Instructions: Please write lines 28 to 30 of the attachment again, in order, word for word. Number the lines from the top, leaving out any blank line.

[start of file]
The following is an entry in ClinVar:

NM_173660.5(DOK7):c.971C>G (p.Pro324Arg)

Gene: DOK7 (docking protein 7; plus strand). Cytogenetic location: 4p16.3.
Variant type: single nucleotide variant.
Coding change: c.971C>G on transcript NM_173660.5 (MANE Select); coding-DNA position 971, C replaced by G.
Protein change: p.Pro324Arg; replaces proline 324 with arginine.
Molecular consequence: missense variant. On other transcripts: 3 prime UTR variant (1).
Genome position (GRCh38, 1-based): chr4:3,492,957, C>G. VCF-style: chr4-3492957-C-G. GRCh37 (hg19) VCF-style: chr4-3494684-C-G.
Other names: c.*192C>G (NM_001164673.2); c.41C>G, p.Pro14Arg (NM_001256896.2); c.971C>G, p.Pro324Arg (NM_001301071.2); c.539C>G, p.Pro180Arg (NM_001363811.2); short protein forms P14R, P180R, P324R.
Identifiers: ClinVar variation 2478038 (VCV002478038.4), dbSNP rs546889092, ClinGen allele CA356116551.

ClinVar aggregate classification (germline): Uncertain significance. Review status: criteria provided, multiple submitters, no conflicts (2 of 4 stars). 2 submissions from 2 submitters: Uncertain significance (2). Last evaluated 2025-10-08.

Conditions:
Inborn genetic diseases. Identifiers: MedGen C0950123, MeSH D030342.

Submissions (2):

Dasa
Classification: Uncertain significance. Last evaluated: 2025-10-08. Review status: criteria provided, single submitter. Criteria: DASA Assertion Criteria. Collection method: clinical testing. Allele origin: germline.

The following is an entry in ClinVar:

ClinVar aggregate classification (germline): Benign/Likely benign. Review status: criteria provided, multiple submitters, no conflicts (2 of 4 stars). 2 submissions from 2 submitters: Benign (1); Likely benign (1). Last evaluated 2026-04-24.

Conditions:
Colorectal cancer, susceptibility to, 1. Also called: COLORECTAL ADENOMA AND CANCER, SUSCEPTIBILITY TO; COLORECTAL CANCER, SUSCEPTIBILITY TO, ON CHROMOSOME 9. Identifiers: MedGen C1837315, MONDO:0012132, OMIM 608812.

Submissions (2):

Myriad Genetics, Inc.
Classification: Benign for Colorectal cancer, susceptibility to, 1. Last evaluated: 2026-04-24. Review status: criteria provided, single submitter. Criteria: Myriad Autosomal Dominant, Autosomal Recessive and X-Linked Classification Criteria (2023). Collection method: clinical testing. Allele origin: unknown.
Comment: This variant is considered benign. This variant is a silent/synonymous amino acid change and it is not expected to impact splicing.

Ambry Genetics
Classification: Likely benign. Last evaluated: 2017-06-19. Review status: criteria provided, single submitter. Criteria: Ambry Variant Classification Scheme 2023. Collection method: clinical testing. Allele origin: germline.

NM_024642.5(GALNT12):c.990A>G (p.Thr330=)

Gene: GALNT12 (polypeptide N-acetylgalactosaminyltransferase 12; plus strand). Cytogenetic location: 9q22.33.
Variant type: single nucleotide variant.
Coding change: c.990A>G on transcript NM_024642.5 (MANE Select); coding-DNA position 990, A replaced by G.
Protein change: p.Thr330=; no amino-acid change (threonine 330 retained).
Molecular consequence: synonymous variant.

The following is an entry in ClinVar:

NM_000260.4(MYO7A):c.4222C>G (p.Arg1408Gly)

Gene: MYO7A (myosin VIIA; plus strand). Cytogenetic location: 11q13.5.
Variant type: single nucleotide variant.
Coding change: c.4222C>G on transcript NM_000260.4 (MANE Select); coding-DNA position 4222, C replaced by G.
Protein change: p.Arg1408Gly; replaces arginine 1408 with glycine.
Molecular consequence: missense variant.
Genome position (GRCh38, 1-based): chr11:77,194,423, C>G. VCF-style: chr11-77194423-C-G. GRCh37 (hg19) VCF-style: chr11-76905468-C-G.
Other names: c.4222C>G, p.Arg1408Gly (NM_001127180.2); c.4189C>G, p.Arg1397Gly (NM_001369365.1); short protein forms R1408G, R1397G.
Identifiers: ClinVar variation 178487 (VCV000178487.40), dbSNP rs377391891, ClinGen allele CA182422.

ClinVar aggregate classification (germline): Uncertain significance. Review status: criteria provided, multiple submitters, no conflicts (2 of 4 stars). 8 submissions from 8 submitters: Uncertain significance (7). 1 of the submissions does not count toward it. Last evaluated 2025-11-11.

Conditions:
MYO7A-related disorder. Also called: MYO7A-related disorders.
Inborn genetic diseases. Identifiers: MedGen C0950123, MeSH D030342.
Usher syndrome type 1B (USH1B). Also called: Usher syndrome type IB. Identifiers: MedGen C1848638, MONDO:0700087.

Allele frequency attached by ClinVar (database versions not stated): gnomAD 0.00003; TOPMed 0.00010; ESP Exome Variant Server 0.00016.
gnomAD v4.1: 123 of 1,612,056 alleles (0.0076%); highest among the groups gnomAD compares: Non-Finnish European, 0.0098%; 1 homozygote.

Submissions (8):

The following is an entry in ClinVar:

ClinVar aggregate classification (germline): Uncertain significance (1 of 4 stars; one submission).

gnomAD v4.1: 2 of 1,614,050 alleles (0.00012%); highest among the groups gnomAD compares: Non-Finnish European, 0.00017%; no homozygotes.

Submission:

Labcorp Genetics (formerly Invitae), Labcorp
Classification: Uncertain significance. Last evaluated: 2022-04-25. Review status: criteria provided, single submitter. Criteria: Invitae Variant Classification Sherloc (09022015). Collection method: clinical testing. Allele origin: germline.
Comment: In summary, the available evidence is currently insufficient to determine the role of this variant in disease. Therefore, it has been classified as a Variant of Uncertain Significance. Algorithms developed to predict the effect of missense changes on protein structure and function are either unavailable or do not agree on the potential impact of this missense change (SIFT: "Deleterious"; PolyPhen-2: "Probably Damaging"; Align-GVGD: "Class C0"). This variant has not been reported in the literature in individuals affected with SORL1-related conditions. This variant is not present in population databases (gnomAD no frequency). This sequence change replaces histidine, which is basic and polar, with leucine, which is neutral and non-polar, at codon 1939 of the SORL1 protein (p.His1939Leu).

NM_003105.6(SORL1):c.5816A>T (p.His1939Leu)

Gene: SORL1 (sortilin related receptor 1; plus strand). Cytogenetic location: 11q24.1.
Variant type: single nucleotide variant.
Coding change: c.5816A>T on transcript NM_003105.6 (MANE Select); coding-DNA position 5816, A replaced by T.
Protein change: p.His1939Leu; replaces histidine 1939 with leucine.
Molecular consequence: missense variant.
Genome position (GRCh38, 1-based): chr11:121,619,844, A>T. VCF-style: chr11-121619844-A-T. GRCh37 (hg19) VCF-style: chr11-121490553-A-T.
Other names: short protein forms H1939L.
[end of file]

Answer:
Gene: GALNT12 (polypeptide N-acetylgalactosaminyltransferase 12; plus strand). Cytogenetic location: 9q22.33.
Variant type: single nucleotide variant.
Coding change: c.990A>G on transcript NM_024642.5 (MANE Select); coding-DNA position 990, A replaced by G.